Get Out The Big Scissors: Ribbon cutting to be held for new Riverside Bridge and Cypress Park roundabout

January 2017: The new Riverside bridge completed | Kevin Break

CYPRESS PARK — The new Riverside Bridge and Riverside Roundabout are scheduled to be dedicated on Monday, Jan. 30, after more than four years of construction and a decade of planning, city officials have announced.

The largest part of the  $60 million project includes a curving, 1,200-foot-long new bridge that spans the Los Angeles River and connects Elysian Valley and Cypress Park. The new structure replaced an older bridge that some residents and activists tried to save as a new public space. But those efforts failed.

On the Cypress Park side of the river, a 100-foot-wide roundabout — the city’s first major traffic circle — will funnel vehicles traveling between Figueroa Street, Riverside Drive and San Fernando Road without any stop signs or lights (Never driven around a traffic circle? Here’s some advice).

The middle of the roundabout will serve as a pedestal for  nine, egg-shaped sculptures that contain the face of a person selected at random from the community.

The roundabout itself is one of several projects intended to improve an isolated area cut off from the rest of Cypress Park by the 5 Freeway and from Lincoln Heights by the Arroyo Seco Freeway and river channel. The roundabout will be next to a plaza with a computer-controlled fountain and near parkland that is planned for the area around the confluence of the Arroyo Seco and Los Angeles River.

The ribbon cutting and ceremonial grand opening will take place at noon.

July 2013 | New Riverside-Figueroa bridge (left) takes shape alongside old bridge (right) | The Eastsider

July 2014: Old bridge is being demolished in sections as traffic travels on newly constructed bridge | Photo by Kevin Break

November 2015: New Riverside-Figueroa bridge curves over L.A. River and railroad tracks | Kevin Break

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  1. Please please please, do not let the pocket park next to the traffic circle become yet another homeless encampment!

    • That will happen. This bad idea of a roundabout is next to day laborers at Home Depot. This roundabout is a death trap waiting to happen. No community input. No community meetings. Homeless will have a new place to sleep now.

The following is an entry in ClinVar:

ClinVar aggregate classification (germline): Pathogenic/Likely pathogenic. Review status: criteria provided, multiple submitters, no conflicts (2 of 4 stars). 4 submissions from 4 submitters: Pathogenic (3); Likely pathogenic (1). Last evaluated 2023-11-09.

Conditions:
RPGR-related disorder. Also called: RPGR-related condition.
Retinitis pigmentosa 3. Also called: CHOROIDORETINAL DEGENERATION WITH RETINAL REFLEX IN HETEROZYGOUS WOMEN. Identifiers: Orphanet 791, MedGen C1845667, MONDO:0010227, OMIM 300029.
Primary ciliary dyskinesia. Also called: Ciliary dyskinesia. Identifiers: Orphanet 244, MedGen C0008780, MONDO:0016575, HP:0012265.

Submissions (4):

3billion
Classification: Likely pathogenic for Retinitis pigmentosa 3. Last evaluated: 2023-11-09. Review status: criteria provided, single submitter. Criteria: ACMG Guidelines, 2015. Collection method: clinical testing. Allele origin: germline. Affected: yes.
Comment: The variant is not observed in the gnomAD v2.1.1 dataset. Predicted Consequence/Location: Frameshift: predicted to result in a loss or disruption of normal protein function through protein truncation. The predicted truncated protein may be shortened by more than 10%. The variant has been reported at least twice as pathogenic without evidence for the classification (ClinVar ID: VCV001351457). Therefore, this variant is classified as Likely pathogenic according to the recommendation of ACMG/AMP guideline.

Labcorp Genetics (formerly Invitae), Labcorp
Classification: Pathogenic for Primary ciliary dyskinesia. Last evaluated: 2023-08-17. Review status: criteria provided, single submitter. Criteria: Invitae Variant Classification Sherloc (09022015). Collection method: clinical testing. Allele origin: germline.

2. NeighborhoodSniper

    Finally! After being closed off for nearly 6 years and Tax dollars wasted! But, it’s for a good reason.

  3. And it already has graffiti 🙁

  4. @avillager if you look at the viaduct today, there should be no graffiti on it.
    I was there yesterday watching men bead-blast it all off.

  5. I have some concerns about traffic safety. Cars crossing into Cypress Park are gonna be flying across that bridge. I expect many t-bones at that intersection.

  6. Six years was MUCH to long for a bridge of this size. The Wilshire Grand Tower which is the tallest building west of the Mississippi started construction in February of 2014, and that building is nearly complete. The time it took to build this bridge was total incompetence.

    • Charles D, you must not have been watching very closely. Yes it was being worked on for a long time but it was rarely ever closed. I found the building process very interesting to watch. Great pains were taken to keep the bridge passable throughout. I also think the roundabout is a bold experiment. They exist in many other countries and are a good answer for traffic flow, etc. Let’s see how it works here. My greatest fear is that those vertical rock slabs will get snapped off by the first off-roader. It also is very pedestrian and bike friendly, with dedicated lanes that continue the river front path. Lots of other cool aspects. I;’d say check it out before trashing it.

  7. A major reason for the time delays was the relocation and replacement of a major water/sewer (can’t remember which) pipeline (yes, one of the big ones like they replaced all around NELA ….remember those….especially on Fig & York?). It was the one chance to do the work before they started on the bridge. Couldn’t do it after.
    DPW work closures don’t usually get much press (except complaints for the closures) but they are necessary, if time consuming.

  8. I shot photos at Riverside every week for 61 months and I can’t recall the bridge being closed for more than, at most, a day?

    • Kevin, while the bridge was not closed to automobiles, the bridge was closed to pedestrians. Some people don’t have cars. They had a shuttle that only ran only during the day and late afternoon that would take you across the bridge, but after that you would risk your body for trying to walk across the bridge since the shuttle stopped a little after dark. Also there is no MTA bus that crosses that bridge. It was a great inconvenience.

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